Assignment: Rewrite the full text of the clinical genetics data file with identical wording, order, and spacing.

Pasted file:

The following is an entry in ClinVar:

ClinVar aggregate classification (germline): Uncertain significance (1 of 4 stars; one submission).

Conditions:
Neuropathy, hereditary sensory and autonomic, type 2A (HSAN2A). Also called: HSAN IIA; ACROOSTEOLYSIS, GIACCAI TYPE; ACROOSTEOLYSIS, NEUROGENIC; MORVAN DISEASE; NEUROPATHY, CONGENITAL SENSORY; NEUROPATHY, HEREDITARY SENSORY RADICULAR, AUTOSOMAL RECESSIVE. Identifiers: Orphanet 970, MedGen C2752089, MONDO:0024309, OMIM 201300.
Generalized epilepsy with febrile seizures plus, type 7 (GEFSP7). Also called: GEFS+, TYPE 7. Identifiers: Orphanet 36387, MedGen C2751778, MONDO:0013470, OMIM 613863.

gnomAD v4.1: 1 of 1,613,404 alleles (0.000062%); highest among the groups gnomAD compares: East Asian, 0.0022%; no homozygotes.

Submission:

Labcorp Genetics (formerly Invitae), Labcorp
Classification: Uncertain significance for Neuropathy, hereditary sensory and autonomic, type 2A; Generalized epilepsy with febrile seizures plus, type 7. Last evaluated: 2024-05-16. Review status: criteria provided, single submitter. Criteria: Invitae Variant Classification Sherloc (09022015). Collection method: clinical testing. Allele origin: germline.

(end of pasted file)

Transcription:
The following is an entry in ClinVar:

ClinVar aggregate classification (germline): Uncertain significance (1 of 4 stars; one submission).

Conditions:
Neuropathy, hereditary sensory and autonomic, type 2A (HSAN2A). Also called: HSAN IIA; ACROOSTEOLYSIS, GIACCAI TYPE; ACROOSTEOLYSIS, NEUROGENIC; MORVAN DISEASE; NEUROPATHY, CONGENITAL SENSORY; NEUROPATHY, HEREDITARY SENSORY RADICULAR, AUTOSOMAL RECESSIVE. Identifiers: Orphanet 970, MedGen C2752089, MONDO:0024309, OMIM 201300.
Generalized epilepsy with febrile seizures plus, type 7 (GEFSP7). Also called: GEFS+, TYPE 7. Identifiers: Orphanet 36387, MedGen C2751778, MONDO:0013470, OMIM 613863.

gnomAD v4.1: 1 of 1,613,404 alleles (0.000062%); highest among the groups gnomAD compares: East Asian, 0.0022%; no homozygotes.

Submission:

Labcorp Genetics (formerly Invitae), Labcorp
Classification: Uncertain significance for Neuropathy, hereditary sensory and autonomic, type 2A; Generalized epilepsy with febrile seizures plus, type 7. Last evaluated: 2024-05-16. Review status: criteria provided, single submitter. Criteria: Invitae Variant Classification Sherloc (09022015). Collection method: clinical testing. Allele origin: germline.